Covid Strains and Mutations Update

SARS-CoV-2 mutation rate remains low with Strain G still dominate among the six strains circulating and with little variability.

In contrast, common influenza variability is at least twice that.

The original Wuhan strain (L strain) is recorded at least as far back as December 2019, and subsequently mutated to the S strain in January 2020. At ~74% of all sequences, Strain G is the most widespread: it mutated into strains GR and GH at the end of February 2020.

Federico Giorgi: “The SARS-CoV-2 coronavirus is presumably already optimized to affect human beings, and this explains its low evolutionary change.”

Day et al (2020) observe zoonotic pathogen are normally “poorly adapted” in shifting hosts (e.g., bats to humans). Yet, Wuhan/Covid seems remarkably stable and optimized to the human host. In particular, Wuhan/Covid is extraordinary in its binding affinity with ACE2 receptors.

Day et al: “For SARS-CoV-2, six amino acids in the receptor binding domain of the spike protein are critical for binding the host target receptor ACE2 and allowing infection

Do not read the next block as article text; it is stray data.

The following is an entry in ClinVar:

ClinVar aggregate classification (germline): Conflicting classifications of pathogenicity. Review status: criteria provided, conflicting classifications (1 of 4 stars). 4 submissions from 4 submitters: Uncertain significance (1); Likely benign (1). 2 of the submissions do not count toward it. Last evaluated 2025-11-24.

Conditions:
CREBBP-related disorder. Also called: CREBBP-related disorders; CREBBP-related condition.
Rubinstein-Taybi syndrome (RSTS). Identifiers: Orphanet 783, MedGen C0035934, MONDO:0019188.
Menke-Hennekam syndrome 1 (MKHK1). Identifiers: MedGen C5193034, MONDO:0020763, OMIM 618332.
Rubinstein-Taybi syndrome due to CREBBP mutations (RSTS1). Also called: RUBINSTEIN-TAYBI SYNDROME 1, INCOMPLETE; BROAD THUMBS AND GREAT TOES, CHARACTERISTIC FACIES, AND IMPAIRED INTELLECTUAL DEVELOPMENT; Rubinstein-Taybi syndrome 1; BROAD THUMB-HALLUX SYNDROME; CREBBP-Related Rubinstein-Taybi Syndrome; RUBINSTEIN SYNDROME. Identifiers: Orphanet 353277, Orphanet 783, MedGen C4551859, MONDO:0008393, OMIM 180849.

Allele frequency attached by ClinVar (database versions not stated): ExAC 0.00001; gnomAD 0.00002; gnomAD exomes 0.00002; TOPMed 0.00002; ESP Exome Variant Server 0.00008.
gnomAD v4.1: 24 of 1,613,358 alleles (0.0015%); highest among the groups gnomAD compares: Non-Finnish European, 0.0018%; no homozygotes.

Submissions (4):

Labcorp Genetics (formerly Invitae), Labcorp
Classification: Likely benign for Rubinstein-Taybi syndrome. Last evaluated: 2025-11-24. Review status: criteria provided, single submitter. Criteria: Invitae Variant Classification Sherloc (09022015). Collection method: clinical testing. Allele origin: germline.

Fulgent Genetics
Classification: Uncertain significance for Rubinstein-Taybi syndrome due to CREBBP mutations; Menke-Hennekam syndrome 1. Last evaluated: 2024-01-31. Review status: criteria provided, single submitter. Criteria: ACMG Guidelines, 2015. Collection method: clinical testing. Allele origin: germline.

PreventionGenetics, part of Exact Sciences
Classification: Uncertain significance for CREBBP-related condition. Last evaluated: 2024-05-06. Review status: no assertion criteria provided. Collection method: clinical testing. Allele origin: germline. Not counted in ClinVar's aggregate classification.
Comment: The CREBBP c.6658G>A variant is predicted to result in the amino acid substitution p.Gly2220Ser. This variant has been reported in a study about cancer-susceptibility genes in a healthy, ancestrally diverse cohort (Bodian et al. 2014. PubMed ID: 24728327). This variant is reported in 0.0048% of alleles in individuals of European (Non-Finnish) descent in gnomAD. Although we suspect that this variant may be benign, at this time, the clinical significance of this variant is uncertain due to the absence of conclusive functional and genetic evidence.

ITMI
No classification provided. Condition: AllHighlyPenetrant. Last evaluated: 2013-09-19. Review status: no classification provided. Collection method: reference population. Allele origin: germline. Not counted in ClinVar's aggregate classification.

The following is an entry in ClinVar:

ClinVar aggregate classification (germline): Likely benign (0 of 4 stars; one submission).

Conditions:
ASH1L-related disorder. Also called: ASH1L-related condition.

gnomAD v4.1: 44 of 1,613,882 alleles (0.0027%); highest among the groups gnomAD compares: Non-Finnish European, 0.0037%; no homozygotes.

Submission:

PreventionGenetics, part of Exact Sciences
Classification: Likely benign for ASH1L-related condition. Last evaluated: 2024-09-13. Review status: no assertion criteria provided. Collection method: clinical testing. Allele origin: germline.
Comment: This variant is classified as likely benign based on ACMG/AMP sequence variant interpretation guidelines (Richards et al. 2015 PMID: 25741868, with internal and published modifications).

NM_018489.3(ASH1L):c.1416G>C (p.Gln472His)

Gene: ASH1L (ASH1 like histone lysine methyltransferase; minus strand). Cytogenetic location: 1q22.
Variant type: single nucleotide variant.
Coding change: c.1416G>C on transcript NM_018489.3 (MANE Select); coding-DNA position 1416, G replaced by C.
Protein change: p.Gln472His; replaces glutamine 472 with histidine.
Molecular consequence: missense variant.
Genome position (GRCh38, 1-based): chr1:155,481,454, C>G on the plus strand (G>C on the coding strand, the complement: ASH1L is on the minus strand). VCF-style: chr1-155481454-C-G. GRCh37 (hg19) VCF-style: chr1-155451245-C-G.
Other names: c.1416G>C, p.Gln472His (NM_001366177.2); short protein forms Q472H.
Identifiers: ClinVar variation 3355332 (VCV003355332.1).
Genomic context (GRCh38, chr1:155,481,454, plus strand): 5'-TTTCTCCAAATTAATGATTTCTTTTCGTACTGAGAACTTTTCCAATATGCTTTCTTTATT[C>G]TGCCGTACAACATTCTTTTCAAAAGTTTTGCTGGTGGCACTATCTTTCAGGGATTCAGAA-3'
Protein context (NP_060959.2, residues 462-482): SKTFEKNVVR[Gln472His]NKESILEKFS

in humans. These critical spike protein residues are not all present in the most closely related coronavirus.”

How Wuhan/Covid acquired that affinity is “impossible to know.”

Day et al.: “SARS-CoV-2 displays a star-like phylogeny with many long-tip branches, as
expected in a growing population. Based on genomic sampling over time, the substitution rate is estimated to be 0.00084 per site per year.”

Optimized.

References:

Daniele Mercatelli, Federico M. Giorgi. Geographic and Genomic Distribution of SARS-CoV-2 Mutations. Frontiers in Microbiology, 2020; 11 DOI: 10.3389/fmicb.2020.01800

Day, T., Gandon, S., Lion, S., & Otto, S. P. (2020). On the evolutionary epidemiology of SARS-CoV-2. Current Biology: CB30(15), R849–R857.

NextStrain.org phylogeny: https://nextstrain.org/ncov/global?r=region

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